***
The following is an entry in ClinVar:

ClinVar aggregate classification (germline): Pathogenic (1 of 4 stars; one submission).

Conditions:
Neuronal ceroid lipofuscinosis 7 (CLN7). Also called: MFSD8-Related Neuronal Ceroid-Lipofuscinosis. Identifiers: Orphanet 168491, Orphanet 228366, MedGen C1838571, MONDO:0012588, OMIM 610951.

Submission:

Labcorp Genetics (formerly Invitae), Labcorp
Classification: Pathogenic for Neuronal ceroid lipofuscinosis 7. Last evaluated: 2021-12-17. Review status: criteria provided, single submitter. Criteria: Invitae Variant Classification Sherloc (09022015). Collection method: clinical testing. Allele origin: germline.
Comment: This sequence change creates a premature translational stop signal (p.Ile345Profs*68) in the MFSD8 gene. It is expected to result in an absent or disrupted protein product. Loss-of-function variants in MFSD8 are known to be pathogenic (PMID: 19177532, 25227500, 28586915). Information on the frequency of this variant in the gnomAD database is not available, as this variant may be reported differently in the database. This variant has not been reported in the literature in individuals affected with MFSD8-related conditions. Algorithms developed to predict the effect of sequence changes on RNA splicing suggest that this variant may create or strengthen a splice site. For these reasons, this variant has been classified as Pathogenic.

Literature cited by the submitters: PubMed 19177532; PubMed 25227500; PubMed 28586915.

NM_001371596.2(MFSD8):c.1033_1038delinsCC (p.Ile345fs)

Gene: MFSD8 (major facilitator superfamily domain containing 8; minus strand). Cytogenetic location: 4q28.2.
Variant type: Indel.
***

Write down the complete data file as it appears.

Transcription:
The following is an entry in ClinVar:

ClinVar aggregate classification (germline): Pathogenic (1 of 4 stars; one submission).

Conditions:
Neuronal ceroid lipofuscinosis 7 (CLN7). Also called: MFSD8-Related Neuronal Ceroid-Lipofuscinosis. Identifiers: Orphanet 168491, Orphanet 228366, MedGen C1838571, MONDO:0012588, OMIM 610951.

Submission:

Labcorp Genetics (formerly Invitae), Labcorp
Classification: Pathogenic for Neuronal ceroid lipofuscinosis 7. Last evaluated: 2021-12-17. Review status: criteria provided, single submitter. Criteria: Invitae Variant Classification Sherloc (09022015). Collection method: clinical testing. Allele origin: germline.
Comment: This sequence change creates a premature translational stop signal (p.Ile345Profs*68) in the MFSD8 gene. It is expected to result in an absent or disrupted protein product. Loss-of-function variants in MFSD8 are known to be pathogenic (PMID: 19177532, 25227500, 28586915). Information on the frequency of this variant in the gnomAD database is not available, as this variant may be reported differently in the database. This variant has not been reported in the literature in individuals affected with MFSD8-related conditions. Algorithms developed to predict the effect of sequence changes on RNA splicing suggest that this variant may create or strengthen a splice site. For these reasons, this variant has been classified as Pathogenic.

Literature cited by the submitters: PubMed 19177532; PubMed 25227500; PubMed 28586915.

NM_001371596.2(MFSD8):c.1033_1038delinsCC (p.Ile345fs)

Gene: MFSD8 (major facilitator superfamily domain containing 8; minus strand). Cytogenetic location: 4q28.2.
Variant type: Indel.